Change and Confusion in Catholicism: A Historical Perspective on Today’s Liminal Church
We live in a liminal time. The anthropologist Victor Turner describes liminality as a time of severe disorientation for individuals and societies that lies between one stage of life and another. All the former signposts that provided people with an identity are in a state of upheaval as they transit between these stages. This book uses the lifelong personal and professional experiences of the author to analyse how Catholics experience liminality today and dealt with it yesterday. It provides the reader with an historical case study of frightening experiences, both in teaching what to expect during such a time and what to assume when it ends.
Nathan R. Kollar is Professor Emeritus of Religious Studies at St. John Fisher College, USA, retired Adjunct Professor in the Graduate School of Education of the University of Rochester, USA, and co-founder and Chair of the Board of the Hickey Centre for Interfaith Studies and Dialogue at Nazareth College, USA. His most recent publications include the book Spiritualities: Past, Present, and Future––An Introduction (2012) and the article “Religions’ Future in the Anthropocene” in Worldviews: Global Religions, Culture, Ecology (2019). He is also the editor of Poverty and Wealth in Judaism, Christianity and Islam (2016), and has authored a further 200 book chapters, articles, and reviews.
“Liminality for Kollar is an apt concept/key to unravel the complex history of the Catholic Church, past and present. The research is extensive, and the insights for the future church intriguing.”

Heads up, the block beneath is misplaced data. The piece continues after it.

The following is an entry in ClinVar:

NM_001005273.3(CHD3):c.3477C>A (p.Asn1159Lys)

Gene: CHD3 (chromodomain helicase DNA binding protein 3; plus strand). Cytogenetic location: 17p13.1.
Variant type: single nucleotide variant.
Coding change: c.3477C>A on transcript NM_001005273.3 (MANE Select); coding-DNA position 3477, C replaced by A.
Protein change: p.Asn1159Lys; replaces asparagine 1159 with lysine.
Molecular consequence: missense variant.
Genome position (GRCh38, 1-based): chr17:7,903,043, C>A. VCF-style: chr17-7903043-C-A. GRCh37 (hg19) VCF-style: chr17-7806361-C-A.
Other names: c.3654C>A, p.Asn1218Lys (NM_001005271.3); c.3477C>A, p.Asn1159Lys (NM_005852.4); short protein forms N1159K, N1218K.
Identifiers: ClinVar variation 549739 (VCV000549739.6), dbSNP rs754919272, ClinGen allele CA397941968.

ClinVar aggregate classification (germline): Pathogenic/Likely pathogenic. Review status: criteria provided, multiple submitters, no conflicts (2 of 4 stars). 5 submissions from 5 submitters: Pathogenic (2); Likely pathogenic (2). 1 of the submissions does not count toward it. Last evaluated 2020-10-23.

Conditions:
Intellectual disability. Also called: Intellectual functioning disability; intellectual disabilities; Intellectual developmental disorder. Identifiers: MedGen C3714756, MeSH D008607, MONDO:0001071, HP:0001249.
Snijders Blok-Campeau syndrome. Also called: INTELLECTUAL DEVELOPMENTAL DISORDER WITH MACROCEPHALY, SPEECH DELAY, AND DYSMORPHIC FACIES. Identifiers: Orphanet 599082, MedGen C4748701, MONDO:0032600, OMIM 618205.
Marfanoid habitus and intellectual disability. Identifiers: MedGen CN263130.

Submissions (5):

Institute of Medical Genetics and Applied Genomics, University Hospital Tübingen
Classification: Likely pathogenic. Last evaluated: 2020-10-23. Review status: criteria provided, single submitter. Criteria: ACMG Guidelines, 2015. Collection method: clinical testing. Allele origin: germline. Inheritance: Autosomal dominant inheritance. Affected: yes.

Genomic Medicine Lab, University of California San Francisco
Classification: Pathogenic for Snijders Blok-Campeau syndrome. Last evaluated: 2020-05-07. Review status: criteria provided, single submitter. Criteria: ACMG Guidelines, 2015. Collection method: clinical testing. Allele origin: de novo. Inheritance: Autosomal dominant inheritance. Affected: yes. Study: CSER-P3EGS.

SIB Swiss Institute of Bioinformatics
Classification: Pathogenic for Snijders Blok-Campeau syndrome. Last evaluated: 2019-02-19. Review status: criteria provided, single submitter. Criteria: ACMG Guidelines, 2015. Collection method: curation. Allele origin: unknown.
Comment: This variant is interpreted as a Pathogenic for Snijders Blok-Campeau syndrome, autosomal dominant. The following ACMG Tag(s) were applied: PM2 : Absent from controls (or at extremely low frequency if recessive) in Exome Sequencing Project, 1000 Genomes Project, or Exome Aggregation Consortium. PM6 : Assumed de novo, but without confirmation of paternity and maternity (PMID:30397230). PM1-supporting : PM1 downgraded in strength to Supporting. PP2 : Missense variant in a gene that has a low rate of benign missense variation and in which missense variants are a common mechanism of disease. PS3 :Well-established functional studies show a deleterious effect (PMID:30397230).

Dr Dan Didomizio
Professor Emeritus of Religious Studies, Cardinal Stritch University, USA
“Nathan R. Kollar draws on a lifetime of experience, teaching, and scholarship on the Catholic way of life in Change and Confusion in Catholicism: A Historical Perspective on Today’s Liminal Church. His impressive control of church history demonstrates that this way of life has evolved significantly in the past, and that it must now change again. His hope-filled and pastorally sensitive models for development draw on the dedicated study of gifted scholars who, like himself, are inspired by the social encyclicals (1891-2009) and the vision of Vatican II (1962-65). A must read.”
Dr Don C. Benjamin
School of Historical, Philosophical and Religious Studies, Arizona State University
“A faith-filled pilgrimage of the Roman Catholic church in all of its iterations. I ran, danced, and trudged through this account of the Catholic Way of Life. Acknowledging that we are in a time of chaos and confusion in the church, Nathan Kollar suggests paths through this liminal period and offers sign posts of hope for the future.”
Dr Claire Manes
Author of Out of the Shadow of Leprosy: The Carville Letters and Stories of the Landry Family (2013)
“Nathan Kollar recognizes that the discord currently present among Catholics represent a time of liminality that has occurred before in Catholic Church. In his erudite description of church history, Kollar explains the symbolic features of each era that emerged as presuppositions and practices transformed over time. […] The Catholic Church is still in the midst of a transformation that has yet to stabilize. Just as no one today would recognize the features symbolic of the Jesus movement within Judaism, those of the Constantinian or medieval Church, or the loss of Papal States, Kollar sees Catholicism on its way to a new era, informed by ressourcement and Vatican II that has not yet been refined.”
Dr. Regina A. Boisclair
Professor Emerita of Religious Studies and Cardinal Newman Chair, Alaska Pacific University, Anchorage
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